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GHS students receive FIU poster competition prizes

GHS students receive FIU poster competition prizes


Three students of the Girls’ High School went home happy this week, after receiving the prizes that they won for being a part of the Financial Intelligence Unit poster competition.{{more}}

Of the persons who competed in the FIU poster competition, Landar Wallace, Renique Hadaway and Abigail Scott emerged first, second and third, respectively.

The poster competition, which was held under the theme “Crime does not pay,” was expected to help persons to grasp issues that are set out in the Proceeds of Crime and Money Laundering Act, as well as showcase the skills of youth in this country.

During the presentation ceremony, chief executive officer of FIU Grenville Williams noted that the competition was designed to get young people to understand that there are alternatives to being involved in crime.

He also revealed that the prizes that were presented to the winners were purchased using funds from the proceeds of crime.

“In other words, we are taking the proceeds of crime and using it for the social good of society,” Williams said.

He added that where persons are tempted to engage in criminal conduct, they should be aware “where a court that is lawfully constituted finds them guilty of criminal conduct, finds them guilty of money laundering and finds that they have derived a benefit from such criminal conduct or money laundering, that property, that money, that benefit will be taken away from them.”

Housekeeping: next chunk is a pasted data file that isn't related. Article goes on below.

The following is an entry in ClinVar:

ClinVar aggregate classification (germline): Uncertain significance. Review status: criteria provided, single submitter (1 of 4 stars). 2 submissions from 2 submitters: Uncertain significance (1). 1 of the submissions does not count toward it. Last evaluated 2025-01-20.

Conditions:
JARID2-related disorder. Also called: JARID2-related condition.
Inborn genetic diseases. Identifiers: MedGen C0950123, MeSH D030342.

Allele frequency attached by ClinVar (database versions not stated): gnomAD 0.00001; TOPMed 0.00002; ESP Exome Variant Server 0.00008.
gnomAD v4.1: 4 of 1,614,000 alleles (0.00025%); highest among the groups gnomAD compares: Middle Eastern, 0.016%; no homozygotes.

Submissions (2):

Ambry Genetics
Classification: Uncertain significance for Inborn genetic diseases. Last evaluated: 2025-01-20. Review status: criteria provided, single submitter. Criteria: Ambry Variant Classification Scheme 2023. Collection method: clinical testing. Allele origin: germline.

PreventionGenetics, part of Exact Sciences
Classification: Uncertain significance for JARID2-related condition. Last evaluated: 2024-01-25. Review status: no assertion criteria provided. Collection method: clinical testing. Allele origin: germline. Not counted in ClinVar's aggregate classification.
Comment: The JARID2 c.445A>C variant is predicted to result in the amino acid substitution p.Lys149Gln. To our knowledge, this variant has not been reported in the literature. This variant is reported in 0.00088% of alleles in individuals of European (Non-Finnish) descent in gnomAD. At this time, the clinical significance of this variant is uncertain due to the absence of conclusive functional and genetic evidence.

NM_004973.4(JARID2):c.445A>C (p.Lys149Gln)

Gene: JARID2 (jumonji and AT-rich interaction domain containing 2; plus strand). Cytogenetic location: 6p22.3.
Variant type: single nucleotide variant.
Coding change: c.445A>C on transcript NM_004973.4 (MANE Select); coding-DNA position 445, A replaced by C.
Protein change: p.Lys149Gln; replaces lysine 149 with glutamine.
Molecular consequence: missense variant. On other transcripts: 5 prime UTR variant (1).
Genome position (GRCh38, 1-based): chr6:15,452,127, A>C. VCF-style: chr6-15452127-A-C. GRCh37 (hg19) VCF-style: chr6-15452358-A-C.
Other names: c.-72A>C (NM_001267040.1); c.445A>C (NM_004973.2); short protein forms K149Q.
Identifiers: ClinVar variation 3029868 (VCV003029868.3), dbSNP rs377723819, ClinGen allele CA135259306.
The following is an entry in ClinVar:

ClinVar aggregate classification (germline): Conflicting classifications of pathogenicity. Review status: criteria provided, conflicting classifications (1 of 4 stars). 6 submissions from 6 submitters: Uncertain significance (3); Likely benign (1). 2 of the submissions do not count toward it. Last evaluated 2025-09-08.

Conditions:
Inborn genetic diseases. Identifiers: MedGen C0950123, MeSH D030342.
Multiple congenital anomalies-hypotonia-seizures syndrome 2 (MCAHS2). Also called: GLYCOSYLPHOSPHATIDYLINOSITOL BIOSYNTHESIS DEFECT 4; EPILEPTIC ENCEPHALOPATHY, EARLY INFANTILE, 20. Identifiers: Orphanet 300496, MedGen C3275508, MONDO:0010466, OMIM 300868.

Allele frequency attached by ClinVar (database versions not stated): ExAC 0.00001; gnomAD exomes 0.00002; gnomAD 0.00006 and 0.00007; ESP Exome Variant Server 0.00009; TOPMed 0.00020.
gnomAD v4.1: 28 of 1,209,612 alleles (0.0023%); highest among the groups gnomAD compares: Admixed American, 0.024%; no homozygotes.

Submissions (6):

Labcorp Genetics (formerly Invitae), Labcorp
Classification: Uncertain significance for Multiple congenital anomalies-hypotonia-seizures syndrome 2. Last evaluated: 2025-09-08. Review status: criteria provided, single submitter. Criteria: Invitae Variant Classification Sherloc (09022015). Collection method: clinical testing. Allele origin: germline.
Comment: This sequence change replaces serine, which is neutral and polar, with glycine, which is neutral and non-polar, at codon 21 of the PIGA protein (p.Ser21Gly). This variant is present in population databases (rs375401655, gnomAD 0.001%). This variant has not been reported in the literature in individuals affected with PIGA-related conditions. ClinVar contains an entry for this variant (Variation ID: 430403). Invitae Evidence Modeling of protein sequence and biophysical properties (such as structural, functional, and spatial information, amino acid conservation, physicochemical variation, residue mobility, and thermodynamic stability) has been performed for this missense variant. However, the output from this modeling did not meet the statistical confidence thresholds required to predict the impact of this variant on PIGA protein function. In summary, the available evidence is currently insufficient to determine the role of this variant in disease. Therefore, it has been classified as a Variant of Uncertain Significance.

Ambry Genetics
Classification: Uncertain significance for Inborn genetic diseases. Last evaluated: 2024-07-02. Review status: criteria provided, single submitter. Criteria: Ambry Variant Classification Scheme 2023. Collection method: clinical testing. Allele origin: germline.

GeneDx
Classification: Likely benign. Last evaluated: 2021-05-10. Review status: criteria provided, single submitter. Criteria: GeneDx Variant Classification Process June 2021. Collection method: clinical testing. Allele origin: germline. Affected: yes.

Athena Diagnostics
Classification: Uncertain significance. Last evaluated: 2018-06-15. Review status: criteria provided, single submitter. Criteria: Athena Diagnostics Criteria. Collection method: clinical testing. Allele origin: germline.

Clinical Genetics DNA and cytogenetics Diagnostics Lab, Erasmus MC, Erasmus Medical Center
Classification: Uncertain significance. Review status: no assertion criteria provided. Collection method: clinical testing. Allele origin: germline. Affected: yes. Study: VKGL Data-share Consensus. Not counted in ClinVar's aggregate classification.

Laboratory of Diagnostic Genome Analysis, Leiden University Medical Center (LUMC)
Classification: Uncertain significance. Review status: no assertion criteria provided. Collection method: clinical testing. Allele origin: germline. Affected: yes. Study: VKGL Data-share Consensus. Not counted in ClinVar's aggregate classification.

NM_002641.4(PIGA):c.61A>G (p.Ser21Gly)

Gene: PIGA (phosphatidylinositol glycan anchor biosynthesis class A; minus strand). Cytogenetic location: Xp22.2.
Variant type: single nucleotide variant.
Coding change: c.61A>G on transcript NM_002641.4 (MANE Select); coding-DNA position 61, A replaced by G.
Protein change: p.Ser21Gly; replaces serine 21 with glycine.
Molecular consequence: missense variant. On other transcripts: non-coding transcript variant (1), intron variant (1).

According to the CEO, these monies, which are put into an account called “The Confiscated Asset Fund,” can be utilized for purposes related to law enforcement, as well as for social development.

“We must realize and recognize that our young people are our present and most certainly the future, and our country can only progress well if there is a strong sense of law and order. There must be great respect for our humanity. It is vital that we instill in our young people that there are opportunities for positive engagement, there are opportunities to utilize their energies in contributing to the fight against criminal activity,” he said.

FIU partnered with the Caribbean Criminal Assets Recovery Programme (CCARP) to host the competition.

CCARP programme manager Eamon Kearney commended the students on their presentations and stressed the importance of getting the message across that “crime does not pay.”

“It is important that this message gets out to those who may be tempted in a life of crime in the expectations that they will acquire and retain the trappings of their criminal lifestyle that when they are caught and convicted, in addition to going to prison, they will have all their assets taken away from them,” he said.

Like Williams, Kearney indicated the ways in which these monies can be used.

“Taking assets and money away from criminals provides the opportunity for this money to be reinvested back into the society by funding the criminal justice system. It also helps to provide help and support to those affected by crime, providing facilities for young people to keep them off the streets, getting into mischief which ultimately leads them into a life of crime,” Kearney said.

The posters are expected to be displayed in a number of institutions in St Vincent and the Grenadines.

Wallace, who submitted the winning poster, received a laptop computer and EC$1,000. Her poster illustrates three scenarios that focus on the end result of money laundering. In the first scenario, there is someone holding a money bag with a red dollar sign, which signifies ‘dirty money’. In the second scenario, the individual has emptied the money into a tub of water with detergent in an effort to make it clean. However, while doing so, they are caught by police. In the third scenario, the individual is seen behind the bars of a prison cell.

Hadaway walked away with the second place prize of a Samsung Galaxy tablet and EC$500, while Scott, who placed third, was rewarded with a Kindle Fire and EC$250.

St Joseph Convent Kingstown student Imena Thomas was given a consolation prize for her efforts in the competition. (BK)